Yes, tell more about 10-thousands per server to a customer with a 10 USD server. Customers spending huge amount of money on servers most likely don't use Plesk. They simply don't need it.

    Yes, Plesk brings value but there is not a big difference. Your view is biased. It looks like you work for Plesk. I told some of my customers about the price increase and they are more inclined towards switching to another panel rather than spending extra on a panel. Plesk is a good product but it is not as good as you guys tend to see it. How exactly does Plesk bring more value than cPanel for example? Or how does it bring more value compared to ISPconfig + Softaculous? ISPconfig is open source and does a lot more than you guys do compared to the amount of money you make. "whole lot of value" is a biased opinion. Define value and extrapolate your statement to my situation. Plesk isn't a gold mine.

    The biggest problem is sudden huge price increase. Some state 270%, some 170%, for me it is 67% but even that is huge to be done in 30 days. You could have increased it like 10% each half a year, or each 3 months. You can't afford to offer RELIABLE and AFFORDABLE services with a product you just made premium. And please, don't tell me it isn't easier for big companies to go on with these price increases. That is simple logic. The more you buy the cheaper it is for you. And who can buy the most?
     
    Last edited: Dec 5, 2017
  5. trialotto

    trialotto Golden Pleskian Plesk Guru

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    Ok, now we are talking. Nice!

    Yes, Apache is slow, buggy, not very safe and very old skool.

    There are a lot of alternatives out there and a pure Nginx webserver is the best solution imaginable: this "stand-alone Nginx" alternative is shipped with Plesk by default.

    Moreover, Apache has a strange evolution: there are multiple MPMs and the most common are Worker, Prefork and Event, with the old skool Prefork MPM often performing the best, even though one has to do a ton of modifications to get the most out of Apache.

    Apache is slow, stays slow and is notorious for it's resource usage.

    Most lightweight webservers, such as pure Nginx, will simply outperform Apache without any need to tweak configuration, even if Apache is optimally configured.

    Nevertheless, the choice between Apache and alternatives is not only a choice of convenience and opinion........it is also a matter of design structure.

    In every sense, an Apache + Nginx (proxy) stack has everything a sysadmin should want: flexibility, security, common and well-maintained stack components.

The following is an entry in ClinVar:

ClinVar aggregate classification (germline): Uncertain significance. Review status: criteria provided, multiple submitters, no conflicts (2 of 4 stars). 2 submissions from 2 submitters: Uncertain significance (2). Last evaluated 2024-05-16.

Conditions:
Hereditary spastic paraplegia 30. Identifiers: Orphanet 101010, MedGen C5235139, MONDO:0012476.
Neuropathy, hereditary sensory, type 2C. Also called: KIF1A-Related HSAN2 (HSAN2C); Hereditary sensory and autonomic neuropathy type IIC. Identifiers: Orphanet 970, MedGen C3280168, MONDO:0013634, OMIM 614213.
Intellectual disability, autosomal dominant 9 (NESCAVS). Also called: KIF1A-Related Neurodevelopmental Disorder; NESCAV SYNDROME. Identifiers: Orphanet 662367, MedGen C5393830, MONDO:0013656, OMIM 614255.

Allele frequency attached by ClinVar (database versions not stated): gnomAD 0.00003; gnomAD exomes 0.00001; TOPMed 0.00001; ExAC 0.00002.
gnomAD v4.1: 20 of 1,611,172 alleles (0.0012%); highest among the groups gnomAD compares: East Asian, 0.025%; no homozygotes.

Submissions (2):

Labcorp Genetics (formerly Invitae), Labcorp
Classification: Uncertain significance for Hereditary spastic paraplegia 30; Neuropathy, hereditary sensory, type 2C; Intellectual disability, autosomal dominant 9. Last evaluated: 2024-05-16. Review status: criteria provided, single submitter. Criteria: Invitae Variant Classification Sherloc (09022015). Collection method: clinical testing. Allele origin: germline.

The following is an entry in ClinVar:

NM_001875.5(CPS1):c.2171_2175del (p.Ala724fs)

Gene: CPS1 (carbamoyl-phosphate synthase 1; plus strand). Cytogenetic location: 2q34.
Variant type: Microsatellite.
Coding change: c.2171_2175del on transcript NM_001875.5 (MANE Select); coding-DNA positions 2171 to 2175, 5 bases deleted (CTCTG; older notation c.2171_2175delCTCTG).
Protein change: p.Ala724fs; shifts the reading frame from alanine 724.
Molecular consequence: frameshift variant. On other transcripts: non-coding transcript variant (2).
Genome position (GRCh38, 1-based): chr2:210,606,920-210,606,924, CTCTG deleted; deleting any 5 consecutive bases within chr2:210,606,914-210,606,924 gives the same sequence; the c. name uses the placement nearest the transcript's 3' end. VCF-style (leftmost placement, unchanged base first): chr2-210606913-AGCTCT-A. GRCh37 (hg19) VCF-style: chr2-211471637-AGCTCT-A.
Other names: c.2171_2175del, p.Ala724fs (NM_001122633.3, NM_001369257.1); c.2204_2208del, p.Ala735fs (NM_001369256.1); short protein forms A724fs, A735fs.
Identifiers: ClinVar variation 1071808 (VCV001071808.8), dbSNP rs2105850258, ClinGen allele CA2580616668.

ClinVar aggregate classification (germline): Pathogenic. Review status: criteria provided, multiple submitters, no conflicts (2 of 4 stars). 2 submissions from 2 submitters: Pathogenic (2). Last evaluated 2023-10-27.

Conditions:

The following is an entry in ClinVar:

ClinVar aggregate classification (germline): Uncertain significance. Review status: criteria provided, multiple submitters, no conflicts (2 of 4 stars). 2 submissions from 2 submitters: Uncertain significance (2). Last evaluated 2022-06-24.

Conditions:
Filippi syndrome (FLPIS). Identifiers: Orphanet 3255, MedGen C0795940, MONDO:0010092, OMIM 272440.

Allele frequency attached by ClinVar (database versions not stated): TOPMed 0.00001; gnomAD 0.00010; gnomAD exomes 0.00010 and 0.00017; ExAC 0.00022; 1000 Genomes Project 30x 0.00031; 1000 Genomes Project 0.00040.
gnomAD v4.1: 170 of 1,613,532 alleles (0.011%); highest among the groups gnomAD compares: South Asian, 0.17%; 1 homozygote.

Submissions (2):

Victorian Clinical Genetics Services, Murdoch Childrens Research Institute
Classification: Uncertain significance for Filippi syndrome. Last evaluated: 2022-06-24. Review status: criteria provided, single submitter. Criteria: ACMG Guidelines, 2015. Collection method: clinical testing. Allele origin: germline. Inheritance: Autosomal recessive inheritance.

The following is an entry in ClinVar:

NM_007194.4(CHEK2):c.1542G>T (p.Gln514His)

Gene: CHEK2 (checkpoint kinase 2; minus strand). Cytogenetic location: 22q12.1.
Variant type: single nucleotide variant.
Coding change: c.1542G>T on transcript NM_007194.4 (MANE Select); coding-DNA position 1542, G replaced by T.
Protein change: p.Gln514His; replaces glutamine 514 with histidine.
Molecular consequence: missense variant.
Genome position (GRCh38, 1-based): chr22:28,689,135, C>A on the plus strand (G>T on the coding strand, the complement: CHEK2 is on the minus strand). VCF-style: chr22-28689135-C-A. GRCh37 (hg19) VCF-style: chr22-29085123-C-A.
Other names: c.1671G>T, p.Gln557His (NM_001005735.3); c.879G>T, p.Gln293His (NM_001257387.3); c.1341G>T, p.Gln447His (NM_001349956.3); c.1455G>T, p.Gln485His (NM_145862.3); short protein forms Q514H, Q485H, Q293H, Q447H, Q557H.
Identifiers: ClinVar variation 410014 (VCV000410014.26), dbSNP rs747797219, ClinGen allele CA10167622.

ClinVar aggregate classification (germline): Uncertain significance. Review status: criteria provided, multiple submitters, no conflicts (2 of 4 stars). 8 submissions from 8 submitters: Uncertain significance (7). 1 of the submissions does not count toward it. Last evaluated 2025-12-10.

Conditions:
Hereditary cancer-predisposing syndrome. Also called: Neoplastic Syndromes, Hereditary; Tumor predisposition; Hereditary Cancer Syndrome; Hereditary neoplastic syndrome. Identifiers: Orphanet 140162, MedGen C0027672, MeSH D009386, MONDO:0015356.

In short, this part should not be about Apache or it's alternatives..........as always, it is about design (infra-)structure: what are the goals and what suits those goals best?

    Actually, they are.

    However, even though one bug or multiple bugs can be resolved quickly or even in a couple of minutes, there is always something like release management.

    The problem with Plesk is that it is intended to support a whole lot of OSes, implying that a release of a bug fix has to be thoroughly tested on each OS and platform.

    And that simply takes a whole lot of time......

    Naturally, the same applies for feature requests: development of the feature is easy, release management and platform uniformity is not.

    Actually, they do. They do like it and do need it.

    Plesk is essentially a solid "wrapper" of most common components and packages.

    Large scale hosting solutions are often expanding in the multi-server support (HA, clusters, separate database clusters and so on) ........ and then it is often really easy and desirable if you can leave the complexity of large scale hosting solutions behind and just it for infrastructure management, while using Plesk for actual hosting management.

    Also note that most companies do like Plesk, because their customers do and/or because their customers are used/familiar to it.

    After all, provide the customer with he/she wants!

    This is an interesting part of your post.

    I must first emphasize that you forget one thing: you are talking about specific prices that do not always apply.

    If you buy from a reseller, chance is that you pay the commercial prices or even more.

    If you obtain a license with a server, chance is that you (indirectly) pay the reseller prices which are considerably lower than the commercial prices.